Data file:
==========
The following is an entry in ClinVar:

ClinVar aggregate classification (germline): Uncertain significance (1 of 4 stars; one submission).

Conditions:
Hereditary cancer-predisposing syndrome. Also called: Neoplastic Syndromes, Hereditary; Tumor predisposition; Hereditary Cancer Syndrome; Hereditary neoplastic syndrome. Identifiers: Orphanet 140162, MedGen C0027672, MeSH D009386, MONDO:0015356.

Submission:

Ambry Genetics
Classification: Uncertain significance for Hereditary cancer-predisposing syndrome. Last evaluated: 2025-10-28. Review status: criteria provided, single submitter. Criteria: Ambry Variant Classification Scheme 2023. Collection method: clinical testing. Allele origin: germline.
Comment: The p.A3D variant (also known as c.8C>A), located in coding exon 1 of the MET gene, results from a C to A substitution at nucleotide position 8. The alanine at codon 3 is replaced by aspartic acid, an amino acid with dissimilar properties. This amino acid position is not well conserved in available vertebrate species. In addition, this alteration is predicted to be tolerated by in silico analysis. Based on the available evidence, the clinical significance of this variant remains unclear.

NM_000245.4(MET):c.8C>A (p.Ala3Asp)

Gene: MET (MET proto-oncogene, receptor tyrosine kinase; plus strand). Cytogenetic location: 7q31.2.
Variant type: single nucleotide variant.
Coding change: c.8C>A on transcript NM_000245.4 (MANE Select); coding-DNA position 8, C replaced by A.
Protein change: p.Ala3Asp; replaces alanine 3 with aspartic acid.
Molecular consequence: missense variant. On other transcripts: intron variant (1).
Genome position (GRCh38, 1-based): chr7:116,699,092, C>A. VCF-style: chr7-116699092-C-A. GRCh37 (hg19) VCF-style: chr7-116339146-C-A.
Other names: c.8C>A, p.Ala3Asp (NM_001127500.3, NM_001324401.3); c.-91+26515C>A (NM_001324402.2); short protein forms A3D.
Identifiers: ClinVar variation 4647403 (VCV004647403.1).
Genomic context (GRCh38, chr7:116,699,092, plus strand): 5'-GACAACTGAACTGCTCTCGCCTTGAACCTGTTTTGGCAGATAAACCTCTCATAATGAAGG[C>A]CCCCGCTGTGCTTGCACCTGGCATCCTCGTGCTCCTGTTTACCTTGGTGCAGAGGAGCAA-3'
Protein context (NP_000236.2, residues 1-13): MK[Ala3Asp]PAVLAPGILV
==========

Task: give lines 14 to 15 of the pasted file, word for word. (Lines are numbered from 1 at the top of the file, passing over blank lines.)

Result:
Molecular consequence: missense variant. On other transcripts: intron variant (1).
Genome position (GRCh38, 1-based): chr7:116,699,092, C>A. VCF-style: chr7-116699092-C-A. GRCh37 (hg19) VCF-style: chr7-116339146-C-A.